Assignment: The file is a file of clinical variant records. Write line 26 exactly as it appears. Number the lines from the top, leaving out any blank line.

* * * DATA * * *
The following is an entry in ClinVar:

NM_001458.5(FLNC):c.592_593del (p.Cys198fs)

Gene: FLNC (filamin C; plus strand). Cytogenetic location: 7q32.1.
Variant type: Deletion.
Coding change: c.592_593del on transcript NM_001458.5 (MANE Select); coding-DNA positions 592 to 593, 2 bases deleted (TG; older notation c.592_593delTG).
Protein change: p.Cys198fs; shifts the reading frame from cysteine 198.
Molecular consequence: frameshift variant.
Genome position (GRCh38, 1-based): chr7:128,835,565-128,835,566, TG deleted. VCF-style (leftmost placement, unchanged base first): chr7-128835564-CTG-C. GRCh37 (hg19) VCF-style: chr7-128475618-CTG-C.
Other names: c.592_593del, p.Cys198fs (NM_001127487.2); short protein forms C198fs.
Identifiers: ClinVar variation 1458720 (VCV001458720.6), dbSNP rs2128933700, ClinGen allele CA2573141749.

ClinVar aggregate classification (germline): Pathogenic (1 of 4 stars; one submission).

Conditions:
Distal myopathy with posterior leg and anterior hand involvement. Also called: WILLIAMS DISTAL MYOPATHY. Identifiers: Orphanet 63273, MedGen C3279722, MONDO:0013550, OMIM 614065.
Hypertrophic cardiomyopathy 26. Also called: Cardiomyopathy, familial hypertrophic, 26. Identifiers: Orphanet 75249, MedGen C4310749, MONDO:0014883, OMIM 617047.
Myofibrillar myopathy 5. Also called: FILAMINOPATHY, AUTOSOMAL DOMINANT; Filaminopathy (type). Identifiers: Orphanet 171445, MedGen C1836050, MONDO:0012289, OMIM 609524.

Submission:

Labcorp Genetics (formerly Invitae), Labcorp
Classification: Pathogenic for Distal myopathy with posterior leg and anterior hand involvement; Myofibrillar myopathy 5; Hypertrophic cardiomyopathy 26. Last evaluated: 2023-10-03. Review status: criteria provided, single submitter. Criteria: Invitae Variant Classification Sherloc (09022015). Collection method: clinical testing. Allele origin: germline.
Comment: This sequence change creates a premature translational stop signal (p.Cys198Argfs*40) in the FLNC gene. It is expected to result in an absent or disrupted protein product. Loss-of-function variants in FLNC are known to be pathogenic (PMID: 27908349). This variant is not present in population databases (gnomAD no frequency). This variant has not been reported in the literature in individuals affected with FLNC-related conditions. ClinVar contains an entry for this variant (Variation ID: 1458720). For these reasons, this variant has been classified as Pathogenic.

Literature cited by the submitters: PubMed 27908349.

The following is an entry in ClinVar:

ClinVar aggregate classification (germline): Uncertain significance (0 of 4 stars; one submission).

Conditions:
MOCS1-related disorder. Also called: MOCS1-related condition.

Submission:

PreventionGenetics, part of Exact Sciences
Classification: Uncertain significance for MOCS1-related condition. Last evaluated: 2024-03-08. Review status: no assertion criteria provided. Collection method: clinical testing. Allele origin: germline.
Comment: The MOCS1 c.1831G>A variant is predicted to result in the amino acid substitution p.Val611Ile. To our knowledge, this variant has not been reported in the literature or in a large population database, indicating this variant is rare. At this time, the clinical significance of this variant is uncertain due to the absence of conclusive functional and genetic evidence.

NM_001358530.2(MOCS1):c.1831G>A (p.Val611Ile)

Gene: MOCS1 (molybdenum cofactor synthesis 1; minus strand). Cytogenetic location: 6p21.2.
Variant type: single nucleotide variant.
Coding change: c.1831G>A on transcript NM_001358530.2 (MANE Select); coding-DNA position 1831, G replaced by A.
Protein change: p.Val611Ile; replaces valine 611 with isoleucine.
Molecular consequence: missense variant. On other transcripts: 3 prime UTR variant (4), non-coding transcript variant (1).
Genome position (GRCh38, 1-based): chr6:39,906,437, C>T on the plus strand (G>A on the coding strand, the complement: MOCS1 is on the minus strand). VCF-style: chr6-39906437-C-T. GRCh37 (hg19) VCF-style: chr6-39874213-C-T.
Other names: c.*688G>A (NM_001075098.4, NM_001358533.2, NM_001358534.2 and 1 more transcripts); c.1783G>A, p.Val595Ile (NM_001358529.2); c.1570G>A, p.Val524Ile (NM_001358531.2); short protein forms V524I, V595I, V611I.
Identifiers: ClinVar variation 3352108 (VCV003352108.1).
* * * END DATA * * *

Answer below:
PreventionGenetics, part of Exact Sciences